Someone else is using my stage-name! What should I do?
If you are a performer and you find that someone has begun using a name which is the same or very similar to yours, the best thing to do is get a second opinion on the matter. Don’t wade in to unknown waters – don’t ride in on a high horse shouting about copyright, theft and the like it’s a theatrical business but no-one likes a drama queen ;p What may sound similar in one mind, might not match in an others. Many performers have needlessly opened up arguments over rhyming couplets or semantic puns and looked foolish in the process. Few performers are in a position where their stage name is recognisable as trademark to the degree that it would stand up under legal scrutiny.
However, having said all that, protecting your identity is important and if need be you should take polite action to resolve the matter. Contacting your name-sake to explain the predicament rather than complaining about it publicly on Facebook etc, is the first step toward a peaceful and dignified resolution. They may be unaware of the problem. They may have been using it longer than you realise. Secondly you can ask if there is another option to consider. It is in everyone’s interest to get along and have unique identities so be prepared to consider some change on your part too. Common sense and an ability to deal in fairness will be required.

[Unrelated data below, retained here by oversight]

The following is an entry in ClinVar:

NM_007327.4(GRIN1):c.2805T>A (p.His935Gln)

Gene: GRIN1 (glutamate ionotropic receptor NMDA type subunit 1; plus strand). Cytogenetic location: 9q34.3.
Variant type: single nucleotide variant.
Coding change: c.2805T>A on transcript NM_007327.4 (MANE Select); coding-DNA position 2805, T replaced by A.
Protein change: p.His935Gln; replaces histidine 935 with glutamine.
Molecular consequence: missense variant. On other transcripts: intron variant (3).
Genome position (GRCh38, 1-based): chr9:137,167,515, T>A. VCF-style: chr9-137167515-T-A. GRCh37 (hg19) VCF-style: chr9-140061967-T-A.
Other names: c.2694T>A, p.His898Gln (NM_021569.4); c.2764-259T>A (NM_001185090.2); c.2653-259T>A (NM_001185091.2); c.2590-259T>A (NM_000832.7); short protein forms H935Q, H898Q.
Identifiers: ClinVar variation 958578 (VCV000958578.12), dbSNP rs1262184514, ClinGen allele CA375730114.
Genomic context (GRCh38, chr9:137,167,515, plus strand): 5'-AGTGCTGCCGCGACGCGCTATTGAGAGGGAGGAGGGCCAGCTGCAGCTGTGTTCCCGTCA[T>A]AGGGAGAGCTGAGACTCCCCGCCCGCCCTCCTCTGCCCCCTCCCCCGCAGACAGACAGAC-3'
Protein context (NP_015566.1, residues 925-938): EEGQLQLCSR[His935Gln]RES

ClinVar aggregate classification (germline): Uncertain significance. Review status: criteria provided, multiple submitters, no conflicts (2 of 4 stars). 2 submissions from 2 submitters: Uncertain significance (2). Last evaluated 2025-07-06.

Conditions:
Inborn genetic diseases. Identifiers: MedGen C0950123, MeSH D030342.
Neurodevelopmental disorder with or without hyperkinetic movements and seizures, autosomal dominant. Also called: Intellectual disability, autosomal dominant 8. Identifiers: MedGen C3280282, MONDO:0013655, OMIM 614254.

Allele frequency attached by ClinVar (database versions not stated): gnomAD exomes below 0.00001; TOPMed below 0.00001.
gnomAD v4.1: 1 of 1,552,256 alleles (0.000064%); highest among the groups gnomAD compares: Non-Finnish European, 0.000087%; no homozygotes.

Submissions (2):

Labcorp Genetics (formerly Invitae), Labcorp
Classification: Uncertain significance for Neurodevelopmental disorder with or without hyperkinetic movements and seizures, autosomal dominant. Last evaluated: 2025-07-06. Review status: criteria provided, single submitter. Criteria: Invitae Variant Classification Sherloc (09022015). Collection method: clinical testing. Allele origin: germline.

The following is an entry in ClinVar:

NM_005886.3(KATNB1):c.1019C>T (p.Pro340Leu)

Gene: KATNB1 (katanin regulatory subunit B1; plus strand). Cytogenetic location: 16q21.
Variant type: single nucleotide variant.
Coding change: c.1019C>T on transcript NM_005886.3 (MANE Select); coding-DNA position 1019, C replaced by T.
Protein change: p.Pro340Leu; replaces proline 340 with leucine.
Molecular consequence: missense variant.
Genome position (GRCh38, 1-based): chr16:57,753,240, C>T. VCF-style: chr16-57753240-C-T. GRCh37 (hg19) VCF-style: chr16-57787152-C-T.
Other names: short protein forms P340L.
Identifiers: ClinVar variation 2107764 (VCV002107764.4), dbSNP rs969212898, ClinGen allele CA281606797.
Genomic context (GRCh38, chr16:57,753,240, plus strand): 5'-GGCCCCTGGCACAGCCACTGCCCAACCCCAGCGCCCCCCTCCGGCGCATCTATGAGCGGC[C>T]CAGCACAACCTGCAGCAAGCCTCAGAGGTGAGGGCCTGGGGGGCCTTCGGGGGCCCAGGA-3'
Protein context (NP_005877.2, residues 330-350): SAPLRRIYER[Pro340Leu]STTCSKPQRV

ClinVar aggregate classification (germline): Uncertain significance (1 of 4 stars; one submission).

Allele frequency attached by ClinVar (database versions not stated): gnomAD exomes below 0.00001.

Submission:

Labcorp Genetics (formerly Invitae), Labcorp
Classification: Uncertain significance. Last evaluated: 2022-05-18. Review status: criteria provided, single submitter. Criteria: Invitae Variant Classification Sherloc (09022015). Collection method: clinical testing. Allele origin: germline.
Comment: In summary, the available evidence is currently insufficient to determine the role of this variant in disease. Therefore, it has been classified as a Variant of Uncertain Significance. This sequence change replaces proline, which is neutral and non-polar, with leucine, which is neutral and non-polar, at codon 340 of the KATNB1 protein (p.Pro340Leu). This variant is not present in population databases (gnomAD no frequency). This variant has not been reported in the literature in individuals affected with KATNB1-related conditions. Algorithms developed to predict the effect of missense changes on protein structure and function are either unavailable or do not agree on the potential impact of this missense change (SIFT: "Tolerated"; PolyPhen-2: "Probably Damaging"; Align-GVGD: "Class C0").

Certain names will naturally sound alike and no one can lay claims to ownership of sounds or double-meanings but it is considered poor etiquette in the least, to ignore the effects of stepping on another’s toes. Aping an identity can be construed as ‘passing off’ which takes a person in to the legal mine fields of trademark infringement. Typically, registered trademarks have weight in these instances whereas unregistered marks often don’t. See the Intellectual Property Office for official guidelines and help on this matter. Also, if your stage name and persona are not already well known it will be difficult to justify your sole use of the particular name. Rarely will a performer be so established as to warrant legal proceedings over branding issues.